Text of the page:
Both Kilbride and Justice Lloyd Karmeier, who is retiring, have terms that end on Dec. 6.
If the court meets to appoint a justice before then, the two outgoing justices could be involved in selecting the temporary successor, said Ann Lousin, a constitutional law professor at the University of Illinois Chicago John Marshall Law School.
“If [Kilbride] does sit in on the meeting, he would have a say in his successor,” Lousin said. “He would be one vote out of seven.”
Kilbride’s retention race has already exceeded the previous record for spending in an Illinois Supreme Court retention race, and it could be the most expensive race in the court’s history.
The seven justices on the Illinois Supreme Court are elected from five judicial districts. The 1st Judicial District, which encompasses Cook County, contains three justices – Anne Burke, Mary Jane Theis and P. Scott Neville, who are also Democrats. Neville was also elected to the Supreme Court on Tuesday, but he ran unopposed.
Karmeier, a Republican representing the 5th Judicial District, will be succeeded by Justice David Overstreet, who won his contested race.
5th Judicial District race
Overstreet, a Republican, defeated his opponent Justice Judy Cates in the only other competitive Illinois Supreme Court race on Tuesday. Overstreet won roughly 63 percent of the vote, or 358,455 votes, according to unofficial results.
“It is the honor of a lifetime to be elected by the citizens of the 5th Judicial District of Illinois to serve as your next Supreme Court Justice,” Overstreet wrote on his Facebook page Wednesday morning.
The 5th Judicial District covers 37 counties in southern Illinois.
Both Overstreet, 54, and Cates, 68, serve on the 5th District Appellate Court — one of five state appellate courts, which are one level below the Illinois Supreme Court and hear appeals from circuit courts.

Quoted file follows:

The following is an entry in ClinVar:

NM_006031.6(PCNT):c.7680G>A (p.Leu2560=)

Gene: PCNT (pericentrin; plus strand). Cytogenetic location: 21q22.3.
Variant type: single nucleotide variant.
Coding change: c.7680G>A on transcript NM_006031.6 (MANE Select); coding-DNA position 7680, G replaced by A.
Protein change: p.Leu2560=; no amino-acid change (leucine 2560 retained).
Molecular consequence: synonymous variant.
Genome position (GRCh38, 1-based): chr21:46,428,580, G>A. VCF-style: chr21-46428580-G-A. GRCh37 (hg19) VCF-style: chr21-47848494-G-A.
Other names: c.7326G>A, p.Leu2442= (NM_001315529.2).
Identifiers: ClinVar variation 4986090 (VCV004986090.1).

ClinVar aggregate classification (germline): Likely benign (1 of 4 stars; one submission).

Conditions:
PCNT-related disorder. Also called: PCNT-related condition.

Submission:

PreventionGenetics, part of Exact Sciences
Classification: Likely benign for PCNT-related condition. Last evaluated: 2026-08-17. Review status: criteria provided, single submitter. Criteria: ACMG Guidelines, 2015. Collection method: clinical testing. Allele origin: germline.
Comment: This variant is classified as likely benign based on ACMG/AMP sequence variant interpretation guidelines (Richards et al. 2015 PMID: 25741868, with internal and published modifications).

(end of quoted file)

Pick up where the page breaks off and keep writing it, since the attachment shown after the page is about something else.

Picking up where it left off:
Cates will retain her seat on the appellate court. She did not respond to a request for comment Wednesday.
Overstreet first joined the bench when he was appointed a circuit court judge in the 2nd Judicial Circuit Court in 2007. Before that, he worked in small, private firms in southern Illinois and Knoxville, Tennessee.
He was elected to the circuit court in 2008, appointed to the appellate court in 2017, and won election to the appellate court in 2018.
Overstreet describes himself as a “constitutional conservative,” while Cates ran as a centrist Democrat who promised to protect the rights of gun owners.
Before Karmeier was elected to the Illinois Supreme Court in 2004, voters in the 5th Judicial District had only elected Democrats to the high court since 1964.
Overstreet’s election to the court means that three Republican justices will remain on the Illinois Supreme Court.
Justice Rita Garman, from the 4th Judicial District, and Justice Michael Burke, from the 2nd Judicial District, are also Republicans.
Capitol News Illinois is a nonprofit, nonpartisan news service covering state government and distributed to more than 400 newspapers statewide. It is funded primarily by the Illinois Press Foundation and the Robert R. McCormick Foundation.